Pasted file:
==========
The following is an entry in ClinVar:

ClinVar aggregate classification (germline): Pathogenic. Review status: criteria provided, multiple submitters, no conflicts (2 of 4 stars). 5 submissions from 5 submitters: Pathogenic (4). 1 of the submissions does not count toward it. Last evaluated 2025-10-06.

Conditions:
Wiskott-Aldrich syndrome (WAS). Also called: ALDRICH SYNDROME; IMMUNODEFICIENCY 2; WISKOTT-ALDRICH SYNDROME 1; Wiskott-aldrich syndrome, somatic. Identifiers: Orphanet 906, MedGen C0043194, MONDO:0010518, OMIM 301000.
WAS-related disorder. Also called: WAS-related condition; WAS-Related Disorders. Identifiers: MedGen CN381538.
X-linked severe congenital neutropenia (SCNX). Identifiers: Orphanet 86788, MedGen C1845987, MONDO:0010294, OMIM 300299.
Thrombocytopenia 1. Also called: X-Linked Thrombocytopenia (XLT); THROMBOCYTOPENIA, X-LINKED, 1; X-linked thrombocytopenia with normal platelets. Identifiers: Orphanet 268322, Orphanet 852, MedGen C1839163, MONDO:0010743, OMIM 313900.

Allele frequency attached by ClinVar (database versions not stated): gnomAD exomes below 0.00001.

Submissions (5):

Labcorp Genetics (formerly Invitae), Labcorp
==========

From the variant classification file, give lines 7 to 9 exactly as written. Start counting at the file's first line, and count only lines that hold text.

Thrombocytopenia 1. Also called: X-Linked Thrombocytopenia (XLT); THROMBOCYTOPENIA, X-LINKED, 1; X-linked thrombocytopenia with normal platelets. Identifiers: Orphanet 268322, Orphanet 852, MedGen C1839163, MONDO:0010743, OMIM 313900.

Allele frequency attached by ClinVar (database versions not stated): gnomAD exomes below 0.00001.

Submissions (5):